International Herald Tribune Published: October 26, 2008
Land swap scandal threatens Greek leader
By Anthee Carassava
ATHENS : A scandal over more than 250 questionable land swaps is threatening to bring down the Greek government and tarnishing a storied Greek monastic society.
Two government officials have already resigned over the dealings, in which a wealthy Orthodox monastery traded cheap tracts of lakeside property for prime public real estate, including a former housing venue for the 2004 Athens Olympics. An initial judicial inquiry put the loss to the state at $136 million.
The monastery, Vatopedion, is one of 20 on the northern peninsula of Mount Athos, home to a 1,000-year-old monastic community in which all females are entirely barred.
The scandal embroils its abbot, Ephraim; at least three senior aides to the prime minister, Kostas Karamanlis; judicial officials linked to Orthodox faith groups; and the wife of a former minister who acted as notary public for the land swaps. And many Greeks are asking whether Karamanlis, who canceled the deals after their scope emerged this month, knew of the arrangements all along.
"This is the biggest scandal to hit Greece in recent decades," said George Kirtsos, a publisher and political analyst who is based in Athens. "Its effects are bound to be far-reaching because of the wide range of interests that are implicated."
The land deals began in 1999, under a Socialist government, but about 260 swaps were finalized after Karamanlis's center-right New Democracy Party took power in 2004.
Revelations by the news media of the deal details and grainy pictures showing government officials hobnobbing with Abbot Ephraim - whose monastery is the legal proprietor of a number of houses, hotels and mines and the owner of large pieces of land in Greece, Cyprus, the Balkans and Turkey - have drawn furious accusations of corruption and breach of faith, even from members of New Democracy.
On Tuesday, Greek lawmakers unanimously agreed to start a special investigation into the dealings, but the members of the governing party warded off a more serious motion by rival Socialists, refusing to vote Friday for a criminal investigation.
On Wednesday, a government spokesman, Theodore Roussopoulos, resigned to defend himself from what he called "malicious and totally groundless attacks." He accused opposition Socialists of orchestrating his "political demise" and said of them, "Whoever cannot walk the difficult road of politics adopts the slippery path of mendacity." Roussopoulos had twice tendered his resignation to the prime minister before it was accepted Tuesday.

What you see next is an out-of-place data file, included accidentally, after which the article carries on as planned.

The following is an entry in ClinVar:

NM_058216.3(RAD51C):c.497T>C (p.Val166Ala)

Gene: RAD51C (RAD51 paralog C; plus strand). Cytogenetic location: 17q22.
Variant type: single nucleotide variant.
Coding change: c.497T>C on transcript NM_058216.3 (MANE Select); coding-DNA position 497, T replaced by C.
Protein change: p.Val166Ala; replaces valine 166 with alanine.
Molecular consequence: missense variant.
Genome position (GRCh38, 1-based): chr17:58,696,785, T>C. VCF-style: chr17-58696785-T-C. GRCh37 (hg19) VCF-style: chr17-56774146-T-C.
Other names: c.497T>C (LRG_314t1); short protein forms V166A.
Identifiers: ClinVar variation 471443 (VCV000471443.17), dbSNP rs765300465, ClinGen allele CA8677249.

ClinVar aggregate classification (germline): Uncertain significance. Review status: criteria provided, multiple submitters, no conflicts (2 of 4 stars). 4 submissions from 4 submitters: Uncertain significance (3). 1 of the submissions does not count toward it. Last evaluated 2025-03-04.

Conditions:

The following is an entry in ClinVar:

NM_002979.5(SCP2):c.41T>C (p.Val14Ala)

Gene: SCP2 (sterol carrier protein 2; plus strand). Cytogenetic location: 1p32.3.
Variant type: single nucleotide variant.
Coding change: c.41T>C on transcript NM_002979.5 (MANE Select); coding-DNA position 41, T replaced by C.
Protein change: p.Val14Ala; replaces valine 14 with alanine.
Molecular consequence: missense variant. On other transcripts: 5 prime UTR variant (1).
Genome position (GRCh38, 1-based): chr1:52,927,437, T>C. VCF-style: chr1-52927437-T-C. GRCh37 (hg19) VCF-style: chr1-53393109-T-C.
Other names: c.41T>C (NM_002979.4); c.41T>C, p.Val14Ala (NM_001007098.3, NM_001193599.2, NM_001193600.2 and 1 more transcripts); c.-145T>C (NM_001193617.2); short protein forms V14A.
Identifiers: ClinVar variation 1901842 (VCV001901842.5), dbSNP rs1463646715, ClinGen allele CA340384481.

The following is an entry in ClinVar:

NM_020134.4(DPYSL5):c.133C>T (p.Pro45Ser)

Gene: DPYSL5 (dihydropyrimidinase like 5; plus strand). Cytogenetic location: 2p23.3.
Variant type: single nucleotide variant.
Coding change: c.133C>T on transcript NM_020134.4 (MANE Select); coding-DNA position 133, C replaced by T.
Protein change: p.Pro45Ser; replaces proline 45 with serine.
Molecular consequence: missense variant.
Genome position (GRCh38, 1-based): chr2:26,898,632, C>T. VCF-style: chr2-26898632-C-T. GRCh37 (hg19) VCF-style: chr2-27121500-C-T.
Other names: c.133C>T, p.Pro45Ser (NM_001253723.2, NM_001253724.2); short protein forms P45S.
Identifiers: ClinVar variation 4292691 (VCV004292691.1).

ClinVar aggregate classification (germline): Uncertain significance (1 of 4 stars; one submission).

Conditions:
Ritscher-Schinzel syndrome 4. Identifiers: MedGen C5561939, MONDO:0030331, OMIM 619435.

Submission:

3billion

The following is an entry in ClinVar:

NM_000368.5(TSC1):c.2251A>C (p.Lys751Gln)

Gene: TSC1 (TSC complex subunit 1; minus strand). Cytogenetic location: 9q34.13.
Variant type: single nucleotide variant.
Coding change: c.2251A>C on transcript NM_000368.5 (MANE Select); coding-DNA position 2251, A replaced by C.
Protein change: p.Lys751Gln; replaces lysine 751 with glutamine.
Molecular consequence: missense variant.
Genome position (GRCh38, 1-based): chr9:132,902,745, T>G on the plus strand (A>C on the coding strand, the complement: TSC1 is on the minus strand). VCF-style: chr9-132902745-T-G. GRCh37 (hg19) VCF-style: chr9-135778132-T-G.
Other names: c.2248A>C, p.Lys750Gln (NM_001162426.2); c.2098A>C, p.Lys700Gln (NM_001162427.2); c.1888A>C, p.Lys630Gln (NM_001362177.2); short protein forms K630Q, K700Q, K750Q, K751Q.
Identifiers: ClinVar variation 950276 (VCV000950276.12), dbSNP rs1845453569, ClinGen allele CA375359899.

Last month, the Greek merchant marine minister quit after accusations that his wife had acted as the notary public for several land-swap deals between Vatopedion and the state.
Karamanlis surged to power in March 2004, promising to stamp out widespread corruption and cronyism after nearly 20 years of Socialist rule. But since winning re-election last year with a meager two-seat majority in Parliament, he has had to face down swelling dissent from several of his party deputies. The land scandal has scorched his party, which polls show trailing the Socialist Pasok Party for the first time in eight years.
Karamanlis's aides contacted Friday suggested that his decision to endorse a congressional commission to investigate would buy him time for a fresh political offensive.
"Karamanlis has to show again that he is fighting for Joe the Greek Plumber and that small- and medium-size enterprises are the government's priority," said Nicholas Karahalios, a senior New Democracy strategist.
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Conception : Georges Bounas - Réalisation : Marie Schoina
Dernière modification : lundi 27 octobre 2008